Bhoga Nandishvara Temple

Bhoga Nandishvara Temple – A Hidden Gem Near Bengaluru

Bhoga Nandishvara temple (Kannada: ಭೋಗ ನಂದೀಶ್ವರ ದೇವಾಲಯ, also spelt “Bhoga Nandishwara” or “Bhoga Nandeeshvara”) is located at the foot of the Nandi Hills (or Nandidurga), 55km north of Bengaluru (Bangalore) in the state of Karnataka. Although rarely visited, it has been identified as one of the oldest temples in Karnataka, with its origins dating back to the early 9th century A.D.

The entrance to the large temple complex is from the north perimeter wall, there is plenty of roadside parking and a few roadside shops where you can pick up basic provisions. The large compound is surrounded by colonnades with a few things of interest to see here which I will cover at the end of this blog. The entrance to the main temple itself is through an unfinished gopuram.

It’s been a few years since I have visited Karnataka, but my initial feelings upon seeing the gateway brought memories of Hampi flooding back, which has to be one of the most memorable and special sites I have ever visited in India. It’s a timely reminder as well that I have unfinished business in that great deserted city of the Vijayanagara Empire, I need to plan a return visit soon !

What is today known as Bhoga Nandishvara Temple actually comprises of a pair of main shrines built side by side. The north shrine is dedicated to Bhoganandishwara, the south shrine to Arunachaleshwara, each consisting of a garbhagriha, sukanasi, and navaranga.

The carvings and architectural details on the exterior of the temples, seen as you walk around the inner compound, and simply wonderful. Here there are pilasters, turrets, and exquisitely pierced windows with friezes of elephants, yalis and lions.

The perforated decorative stone windows which contain figures are particularly fine, including a dancing Shiva on the south wall of the Arunachaleshwara shrine, and Durga standing on a buffalo head on the north wall of Bhoganandeshwara shrine.

As with the unfinished entrance gateway, there is much here that reminded me of Hampi. As it turns out, this entire temple complex was significantly altered and enlarged during the the Vijayanagara empire in the 16th century, with further subsequent modifications by the Gowdas of the Yelahanka dynasty.

Within the inner compound there are a number of smaller shrines, not all of them I have been successfully able to name. In north-west corner is the Shri Girijamba Shrine, and set against the inner western wall is a shrine of Parvati.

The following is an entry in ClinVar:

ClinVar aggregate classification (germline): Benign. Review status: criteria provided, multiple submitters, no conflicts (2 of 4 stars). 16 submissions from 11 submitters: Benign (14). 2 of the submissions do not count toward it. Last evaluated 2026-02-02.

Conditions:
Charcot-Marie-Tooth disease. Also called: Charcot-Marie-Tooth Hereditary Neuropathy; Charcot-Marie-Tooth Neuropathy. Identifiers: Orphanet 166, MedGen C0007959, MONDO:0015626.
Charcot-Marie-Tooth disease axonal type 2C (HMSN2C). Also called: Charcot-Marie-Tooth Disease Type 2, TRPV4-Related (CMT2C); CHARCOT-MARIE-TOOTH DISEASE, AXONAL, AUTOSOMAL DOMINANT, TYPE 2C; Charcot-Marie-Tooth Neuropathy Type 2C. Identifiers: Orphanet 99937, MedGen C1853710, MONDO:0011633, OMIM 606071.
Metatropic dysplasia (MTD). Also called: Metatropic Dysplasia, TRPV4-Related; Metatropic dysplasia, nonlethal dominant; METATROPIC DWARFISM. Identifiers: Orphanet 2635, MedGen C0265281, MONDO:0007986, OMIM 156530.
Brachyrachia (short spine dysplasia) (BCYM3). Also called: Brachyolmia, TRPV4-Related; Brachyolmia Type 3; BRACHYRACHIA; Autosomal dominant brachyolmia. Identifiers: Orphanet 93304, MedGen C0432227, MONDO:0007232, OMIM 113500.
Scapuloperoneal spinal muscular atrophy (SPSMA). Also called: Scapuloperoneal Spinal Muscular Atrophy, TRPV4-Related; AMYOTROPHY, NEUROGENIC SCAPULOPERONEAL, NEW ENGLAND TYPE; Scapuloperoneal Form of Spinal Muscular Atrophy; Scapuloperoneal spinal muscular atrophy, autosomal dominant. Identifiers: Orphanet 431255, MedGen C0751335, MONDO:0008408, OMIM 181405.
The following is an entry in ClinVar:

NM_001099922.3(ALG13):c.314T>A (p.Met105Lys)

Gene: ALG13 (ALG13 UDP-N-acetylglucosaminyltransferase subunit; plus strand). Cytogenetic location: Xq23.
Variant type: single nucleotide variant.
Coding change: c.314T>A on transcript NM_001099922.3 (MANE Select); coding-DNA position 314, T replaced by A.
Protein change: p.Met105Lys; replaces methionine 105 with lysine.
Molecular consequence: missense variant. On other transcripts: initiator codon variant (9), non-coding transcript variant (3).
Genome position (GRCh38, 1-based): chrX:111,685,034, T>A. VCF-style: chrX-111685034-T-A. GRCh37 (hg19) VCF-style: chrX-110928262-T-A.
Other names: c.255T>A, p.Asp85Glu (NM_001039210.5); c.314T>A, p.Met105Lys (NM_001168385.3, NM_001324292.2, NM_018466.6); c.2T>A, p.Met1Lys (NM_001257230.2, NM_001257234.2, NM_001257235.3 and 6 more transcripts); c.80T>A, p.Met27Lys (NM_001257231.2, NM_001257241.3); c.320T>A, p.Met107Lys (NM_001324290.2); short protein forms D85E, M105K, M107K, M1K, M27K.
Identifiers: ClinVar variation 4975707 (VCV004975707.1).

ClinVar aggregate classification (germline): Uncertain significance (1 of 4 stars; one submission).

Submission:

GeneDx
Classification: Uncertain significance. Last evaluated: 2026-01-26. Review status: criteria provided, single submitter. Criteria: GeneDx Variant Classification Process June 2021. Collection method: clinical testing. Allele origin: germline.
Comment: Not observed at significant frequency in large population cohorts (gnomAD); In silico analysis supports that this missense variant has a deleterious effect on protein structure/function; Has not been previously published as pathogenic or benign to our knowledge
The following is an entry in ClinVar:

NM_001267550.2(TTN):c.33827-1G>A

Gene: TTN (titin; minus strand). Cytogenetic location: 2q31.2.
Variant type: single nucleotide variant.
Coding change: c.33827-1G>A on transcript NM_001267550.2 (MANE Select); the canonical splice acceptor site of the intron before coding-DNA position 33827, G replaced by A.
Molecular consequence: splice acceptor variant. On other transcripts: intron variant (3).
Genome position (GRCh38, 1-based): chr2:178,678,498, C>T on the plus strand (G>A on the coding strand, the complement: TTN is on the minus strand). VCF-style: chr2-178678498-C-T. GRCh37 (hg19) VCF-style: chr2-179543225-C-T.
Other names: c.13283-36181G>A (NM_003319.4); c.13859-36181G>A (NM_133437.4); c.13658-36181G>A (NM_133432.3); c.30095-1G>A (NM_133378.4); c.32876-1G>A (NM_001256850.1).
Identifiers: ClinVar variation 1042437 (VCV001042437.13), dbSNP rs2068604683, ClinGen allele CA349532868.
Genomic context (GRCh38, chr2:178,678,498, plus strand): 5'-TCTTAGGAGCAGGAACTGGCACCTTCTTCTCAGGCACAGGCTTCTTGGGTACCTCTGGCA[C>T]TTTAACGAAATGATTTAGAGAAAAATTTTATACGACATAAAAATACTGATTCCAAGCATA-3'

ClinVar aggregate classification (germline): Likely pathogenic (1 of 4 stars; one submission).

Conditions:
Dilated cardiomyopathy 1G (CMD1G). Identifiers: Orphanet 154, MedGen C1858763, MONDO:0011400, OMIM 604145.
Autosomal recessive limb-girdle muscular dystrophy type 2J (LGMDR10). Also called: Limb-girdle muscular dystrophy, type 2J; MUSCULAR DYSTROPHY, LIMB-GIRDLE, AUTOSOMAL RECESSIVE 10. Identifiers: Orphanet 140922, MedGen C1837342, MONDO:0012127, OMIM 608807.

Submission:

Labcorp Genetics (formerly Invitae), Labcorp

The Indian art historian George Mitchell has suggested that the early phases of temple construction here commenced during the 9th-10th century by the Nolamba rulers of Hemavati. This is backed up by inscriptions found refering to the temple construction for Shiva which have been attributed to the Nolamba dynasty ruler Nolambadiraja and the Rashtrakuta emperor Govinda II, and dated circa 806 A.D. Dating evidence is further backed up by the discovery of copper plates of the Bana rulers Jayateja and Dattiya, which have been dated to circa 810 A.D.

This temple clearly played a significant religious and spiritual role throughout the centuries. The temple has been under the patronage of successive notable South Indian dynasties; the Ganga Dynasty, the Chola dynasty, the Hoysala Empire and the Vijayanagara Empire – each of which have left their mark on the temple we now see today.

Moving to the interior of the main temple, the southern Arunachaleshwara shrine is thought to have been constructed by the Gangas of Talakad, the northern Bhoganandishwara shrine is attributed to the Chola dynasty.

Between these two shrines is a small intervening shrine known as the Umamaheshwara shrine, in front of which is a marriage alter (kalyana mandapa) which is supported by some wonderfully ornate black pillars with relief carvings.

At my time of visiting this part of the main temple was quite busy, and being sensitive to photographing in such situations I didn’t linger long here. This is a great shame as the craftsmanship of these decorative features is certainly one of the highlights of visiting this temple. This is typical Hoysala architecture, very reminiscent of more famous temples such as Halebidu 230km east of here.